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Putting policy into practice: developing locally owned models of care

Ahead of proposed legislative changes, Dr Jonathan Steel, RCP lead fellow for social care, discusses the importance of locally owned models of care in enabling integration.

It has become a truism to say that COVID-19 has further exposed existing fault lines in our community healthcare system, be they chronic underfunding, growing health inequalities or a desperate shortage of clinical staff. Although the pandemic has led to much innovation, the need for more integrated care has never been demonstrated more starkly, especially in the patient journey between secondary and social care.

As the NHS Long Term Plan (LTP) set out, 2021 is the year that all of England must be covered by an integrated care system (ICS) to enable the integrated, patient-centred care that is at the heart of the plan. A great deal of highly localised collaboration has emerged from the pandemic – and the hope is that the legislative proposals due to be brought forward later this year can ‘bake in’ some of that integration.

The RCP responded to a recent NHS England and NHS Improvement (NHSE/I) consultation on proposed legislative changes to strengthen ICSs. We supported the principle of putting ICSs on a statutory footing as a driver for greater integration and work at a local level between all relevant organisations, including the voluntary, community and social enterprise (VCSE) sector. In practice any future changes must be carefully worked through and communicated.

But even with ICSs as statutory bodies, it is not legislation alone that will lead to effective, meaningful collaboration: it is people and relationships. There are so many teams involved in seamless integrated care, from mental health, volunteers, social workers and carers, to GPs, secondary care specialists and district nurses – all of whom should be supported by shared electronic record and medicine management. The ongoing work to roll out ICSs across England must be underpinned by locally created and locally owned models of care.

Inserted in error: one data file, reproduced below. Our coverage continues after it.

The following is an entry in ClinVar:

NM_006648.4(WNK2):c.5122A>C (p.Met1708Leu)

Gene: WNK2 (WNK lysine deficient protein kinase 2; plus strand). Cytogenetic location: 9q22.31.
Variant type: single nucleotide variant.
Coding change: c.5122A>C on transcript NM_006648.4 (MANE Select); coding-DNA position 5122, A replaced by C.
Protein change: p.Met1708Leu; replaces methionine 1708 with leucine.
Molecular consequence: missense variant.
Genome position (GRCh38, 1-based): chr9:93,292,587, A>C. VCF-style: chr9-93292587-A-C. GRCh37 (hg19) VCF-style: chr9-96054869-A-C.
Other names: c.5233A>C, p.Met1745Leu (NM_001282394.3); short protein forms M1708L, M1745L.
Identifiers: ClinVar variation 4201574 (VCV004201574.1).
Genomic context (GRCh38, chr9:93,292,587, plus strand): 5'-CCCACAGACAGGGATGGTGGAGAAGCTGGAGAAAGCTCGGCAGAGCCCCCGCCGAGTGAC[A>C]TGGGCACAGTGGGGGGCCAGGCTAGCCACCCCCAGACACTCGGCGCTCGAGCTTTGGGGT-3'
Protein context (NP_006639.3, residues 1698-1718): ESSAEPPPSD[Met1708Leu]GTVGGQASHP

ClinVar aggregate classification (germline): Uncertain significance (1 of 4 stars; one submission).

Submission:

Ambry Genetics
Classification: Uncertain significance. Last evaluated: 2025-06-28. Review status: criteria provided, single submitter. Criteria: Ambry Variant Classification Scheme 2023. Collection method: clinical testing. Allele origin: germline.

Models of care allow us to map out a system that makes sense to those who use the system and those who work in it. There is no one perfect model - it has to be place-based, designed around local circumstances with local stakeholders, including patients. It is ultimately about flexibility at the local level based on population need.

This mapping out of a system allows physicians to take a step back from day-to-day processes and see the full extent of the health and care resources available to patients. It helps us to understand the whole system and our place in it, and begin to establish the relationships, that as I have said, are the key to integration and continuity of care.

Some ICSs are more developed than others; where an ICS is new, a model of care is vital. Support should be given to fledgling systems so they can learn from those that are more established and more experienced.

What we also cannot ignore when integrating services is the question of funding and accountability mechanisms. There should ideally be integrated funding with shared budgets across the pathway of care, as well as clarity about where responsibility lies for patient outcomes.

The RCP has made it clear to NHSE/I in our consultation response that greater clarity is needed on the practical implications of legislative proposals. While they have the potential to create positive outcomes, we are all dealing with severe ongoing disruption to services so the case for change needs to be explicitly laid out, including clear benefits.

Legislation may enable greater integration, but success will also rest on locally created and locally owned visual representations of the care system, where we can see what is available to a patient and who we need to establish relationships with to make best use of community assets. It is putting policy into practice that will make the difference.